RALEIGH -- With a lopsided victory Tuesday night in the primary election, former Charlotte Mayor Pat McCrory is looking to become the state's first Republican governor since Jim Martin two decades ago.
"I just received a call from Gov. Mitt Romney, another victor in North Carolina, and we have committed to work together to make North Carolina a red state in 2012," McCrory said following his victory.
While his nomination was never in doubt, his opponent in November, Lt. Gov. Walter Dalton, had to win a hard battle with former Rep. Bob Etheridge on the Democratic side. Though McCrory has had the advantage of focusing on the general election for months, Dalton says the race is on.
"This is Walter Dalton's race. I hope people will look at my record and my vision for North Carolina," Dalton said after winning the nomination.
Both candidates agree that education can be the road to get there.
"I have a passion for education, a passion to help our teachers, a passion to have when kids graduate from high school. We will not have graduates who have to go back to our community colleges to have remedial classes. I want them to get it right the first time in our high schools," McCrory said.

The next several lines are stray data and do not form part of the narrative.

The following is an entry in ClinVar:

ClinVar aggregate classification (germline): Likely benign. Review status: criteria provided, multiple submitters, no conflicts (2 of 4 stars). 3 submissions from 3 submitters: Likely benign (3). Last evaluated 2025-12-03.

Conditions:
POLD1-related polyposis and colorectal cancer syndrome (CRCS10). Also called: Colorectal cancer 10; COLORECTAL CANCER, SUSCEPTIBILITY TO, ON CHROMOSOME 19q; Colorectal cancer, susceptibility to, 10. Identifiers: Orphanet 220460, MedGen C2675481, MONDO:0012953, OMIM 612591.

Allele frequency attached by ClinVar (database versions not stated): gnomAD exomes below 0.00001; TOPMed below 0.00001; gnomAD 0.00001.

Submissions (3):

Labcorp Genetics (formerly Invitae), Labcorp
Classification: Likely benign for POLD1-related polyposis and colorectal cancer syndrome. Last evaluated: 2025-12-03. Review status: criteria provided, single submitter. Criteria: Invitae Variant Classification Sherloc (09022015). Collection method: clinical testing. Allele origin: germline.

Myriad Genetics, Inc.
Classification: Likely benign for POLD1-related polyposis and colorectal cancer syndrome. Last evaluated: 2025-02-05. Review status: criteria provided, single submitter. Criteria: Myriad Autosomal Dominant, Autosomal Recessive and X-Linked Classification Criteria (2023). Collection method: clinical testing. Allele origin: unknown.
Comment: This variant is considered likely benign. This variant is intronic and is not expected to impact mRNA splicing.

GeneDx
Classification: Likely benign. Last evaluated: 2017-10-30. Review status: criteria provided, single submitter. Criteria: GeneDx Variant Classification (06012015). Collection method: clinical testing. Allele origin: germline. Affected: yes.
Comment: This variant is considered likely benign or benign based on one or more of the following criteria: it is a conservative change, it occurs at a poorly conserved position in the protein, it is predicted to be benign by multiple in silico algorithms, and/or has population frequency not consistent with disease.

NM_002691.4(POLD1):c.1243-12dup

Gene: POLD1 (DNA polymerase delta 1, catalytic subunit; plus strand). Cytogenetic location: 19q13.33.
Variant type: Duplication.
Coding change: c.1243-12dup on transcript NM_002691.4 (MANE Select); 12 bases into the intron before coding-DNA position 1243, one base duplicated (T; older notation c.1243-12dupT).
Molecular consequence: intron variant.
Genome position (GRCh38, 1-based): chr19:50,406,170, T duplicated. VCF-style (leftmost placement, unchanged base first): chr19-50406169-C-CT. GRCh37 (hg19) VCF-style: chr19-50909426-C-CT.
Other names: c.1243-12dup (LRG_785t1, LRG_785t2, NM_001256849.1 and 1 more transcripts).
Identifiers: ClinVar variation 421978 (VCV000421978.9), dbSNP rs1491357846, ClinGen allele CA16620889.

"You do that by investing in our universities, creating research, that results in new inventions, and cutting-edge research is what drives a new economy," said Dalton.
Dalton and his passion for improving education is what he says will also boost the state's economy.
"I have tried to get our businesses to engage in the educational process. I have said that education really is market driven. If you think about it, we are producing students to fill the needs of the workforce," he said.
McCrory wants to focus on creating those jobs and getting the people who are out of work back in business.
"We will be a state in which we make things instead of just buy things,” he said. “We will reward people who make things and grow things and build things and innovate things, the important part of our economy."
McCrory ran for governor and lost to Bev Perdue in 2008, the same year Dalton was elected lieutenant governor.
Election Day is Nov. 6.